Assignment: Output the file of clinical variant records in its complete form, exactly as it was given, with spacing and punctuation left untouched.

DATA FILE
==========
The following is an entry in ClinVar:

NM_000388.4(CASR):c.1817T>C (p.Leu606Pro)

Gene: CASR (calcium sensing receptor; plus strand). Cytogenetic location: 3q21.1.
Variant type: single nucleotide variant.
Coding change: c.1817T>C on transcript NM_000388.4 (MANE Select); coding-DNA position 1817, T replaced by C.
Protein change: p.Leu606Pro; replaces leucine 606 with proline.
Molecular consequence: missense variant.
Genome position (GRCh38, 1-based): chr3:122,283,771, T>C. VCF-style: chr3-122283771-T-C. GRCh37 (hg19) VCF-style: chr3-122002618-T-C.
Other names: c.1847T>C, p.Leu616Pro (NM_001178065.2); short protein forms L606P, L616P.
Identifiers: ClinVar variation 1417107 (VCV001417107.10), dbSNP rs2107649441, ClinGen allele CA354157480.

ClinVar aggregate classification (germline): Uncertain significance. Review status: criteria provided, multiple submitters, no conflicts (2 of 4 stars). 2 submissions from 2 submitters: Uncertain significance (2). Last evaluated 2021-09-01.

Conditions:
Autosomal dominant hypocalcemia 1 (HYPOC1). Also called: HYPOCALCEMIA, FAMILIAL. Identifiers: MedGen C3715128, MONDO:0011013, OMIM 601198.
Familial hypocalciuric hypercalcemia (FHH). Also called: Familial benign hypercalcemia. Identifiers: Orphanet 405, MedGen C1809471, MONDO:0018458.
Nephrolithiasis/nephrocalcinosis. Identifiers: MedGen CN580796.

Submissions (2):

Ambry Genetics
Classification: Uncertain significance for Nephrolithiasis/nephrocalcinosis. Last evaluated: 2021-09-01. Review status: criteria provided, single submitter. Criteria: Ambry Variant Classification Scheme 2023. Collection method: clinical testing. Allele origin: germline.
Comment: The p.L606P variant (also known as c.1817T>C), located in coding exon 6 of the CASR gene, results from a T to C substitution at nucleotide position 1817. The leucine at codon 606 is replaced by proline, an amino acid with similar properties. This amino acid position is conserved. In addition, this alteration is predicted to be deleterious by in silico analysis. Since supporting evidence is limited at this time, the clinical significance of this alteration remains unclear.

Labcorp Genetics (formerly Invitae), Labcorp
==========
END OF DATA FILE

The following is an entry in ClinVar:

NM_000388.4(CASR):c.1817T>C (p.Leu606Pro)

Gene: CASR (calcium sensing receptor; plus strand). Cytogenetic location: 3q21.1.
Variant type: single nucleotide variant.
Coding change: c.1817T>C on transcript NM_000388.4 (MANE Select); coding-DNA position 1817, T replaced by C.
Protein change: p.Leu606Pro; replaces leucine 606 with proline.
Molecular consequence: missense variant.
Genome position (GRCh38, 1-based): chr3:122,283,771, T>C. VCF-style: chr3-122283771-T-C. GRCh37 (hg19) VCF-style: chr3-122002618-T-C.
Other names: c.1847T>C, p.Leu616Pro (NM_001178065.2); short protein forms L606P, L616P.
Identifiers: ClinVar variation 1417107 (VCV001417107.10), dbSNP rs2107649441, ClinGen allele CA354157480.

ClinVar aggregate classification (germline): Uncertain significance. Review status: criteria provided, multiple submitters, no conflicts (2 of 4 stars). 2 submissions from 2 submitters: Uncertain significance (2). Last evaluated 2021-09-01.

Conditions:
Autosomal dominant hypocalcemia 1 (HYPOC1). Also called: HYPOCALCEMIA, FAMILIAL. Identifiers: MedGen C3715128, MONDO:0011013, OMIM 601198.
Familial hypocalciuric hypercalcemia (FHH). Also called: Familial benign hypercalcemia. Identifiers: Orphanet 405, MedGen C1809471, MONDO:0018458.
Nephrolithiasis/nephrocalcinosis. Identifiers: MedGen CN580796.

Submissions (2):

Ambry Genetics
Classification: Uncertain significance for Nephrolithiasis/nephrocalcinosis. Last evaluated: 2021-09-01. Review status: criteria provided, single submitter. Criteria: Ambry Variant Classification Scheme 2023. Collection method: clinical testing. Allele origin: germline.
Comment: The p.L606P variant (also known as c.1817T>C), located in coding exon 6 of the CASR gene, results from a T to C substitution at nucleotide position 1817. The leucine at codon 606 is replaced by proline, an amino acid with similar properties. This amino acid position is conserved. In addition, this alteration is predicted to be deleterious by in silico analysis. Since supporting evidence is limited at this time, the clinical significance of this alteration remains unclear.

Labcorp Genetics (formerly Invitae), Labcorp